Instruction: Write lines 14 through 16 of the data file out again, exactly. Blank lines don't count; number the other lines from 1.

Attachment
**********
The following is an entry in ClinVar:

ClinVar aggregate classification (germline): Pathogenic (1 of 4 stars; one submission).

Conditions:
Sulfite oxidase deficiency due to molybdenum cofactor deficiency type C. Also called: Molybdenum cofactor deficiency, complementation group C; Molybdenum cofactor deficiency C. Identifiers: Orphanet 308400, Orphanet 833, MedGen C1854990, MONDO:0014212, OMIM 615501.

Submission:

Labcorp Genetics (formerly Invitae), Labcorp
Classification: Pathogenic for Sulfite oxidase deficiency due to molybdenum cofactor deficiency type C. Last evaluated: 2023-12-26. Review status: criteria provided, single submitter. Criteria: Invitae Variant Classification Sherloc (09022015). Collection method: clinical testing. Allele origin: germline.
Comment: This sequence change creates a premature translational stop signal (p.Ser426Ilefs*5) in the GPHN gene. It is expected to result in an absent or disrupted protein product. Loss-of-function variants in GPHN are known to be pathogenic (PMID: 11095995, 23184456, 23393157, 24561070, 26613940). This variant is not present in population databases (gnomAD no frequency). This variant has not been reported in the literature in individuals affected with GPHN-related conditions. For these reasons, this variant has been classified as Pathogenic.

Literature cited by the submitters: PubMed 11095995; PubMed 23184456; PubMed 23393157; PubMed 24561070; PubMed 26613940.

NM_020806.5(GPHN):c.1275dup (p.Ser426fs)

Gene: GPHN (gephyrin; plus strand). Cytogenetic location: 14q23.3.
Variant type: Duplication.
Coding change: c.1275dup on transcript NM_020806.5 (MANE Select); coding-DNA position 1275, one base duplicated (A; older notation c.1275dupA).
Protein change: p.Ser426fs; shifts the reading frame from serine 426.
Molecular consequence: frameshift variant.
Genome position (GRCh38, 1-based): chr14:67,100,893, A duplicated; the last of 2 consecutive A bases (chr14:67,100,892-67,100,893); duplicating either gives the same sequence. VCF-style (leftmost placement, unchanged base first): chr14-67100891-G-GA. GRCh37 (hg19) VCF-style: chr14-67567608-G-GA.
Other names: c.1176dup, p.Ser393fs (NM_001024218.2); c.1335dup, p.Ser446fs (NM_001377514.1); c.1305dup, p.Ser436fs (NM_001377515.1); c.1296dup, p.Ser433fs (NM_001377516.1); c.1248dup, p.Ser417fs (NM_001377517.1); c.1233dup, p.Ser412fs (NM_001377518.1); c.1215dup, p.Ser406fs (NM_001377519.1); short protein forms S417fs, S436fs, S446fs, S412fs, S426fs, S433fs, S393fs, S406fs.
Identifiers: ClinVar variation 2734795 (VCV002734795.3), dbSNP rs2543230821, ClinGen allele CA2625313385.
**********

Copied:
Protein change: p.Ser426fs; shifts the reading frame from serine 426.
Molecular consequence: frameshift variant.
Genome position (GRCh38, 1-based): chr14:67,100,893, A duplicated; the last of 2 consecutive A bases (chr14:67,100,892-67,100,893); duplicating either gives the same sequence. VCF-style (leftmost placement, unchanged base first): chr14-67100891-G-GA. GRCh37 (hg19) VCF-style: chr14-67567608-G-GA.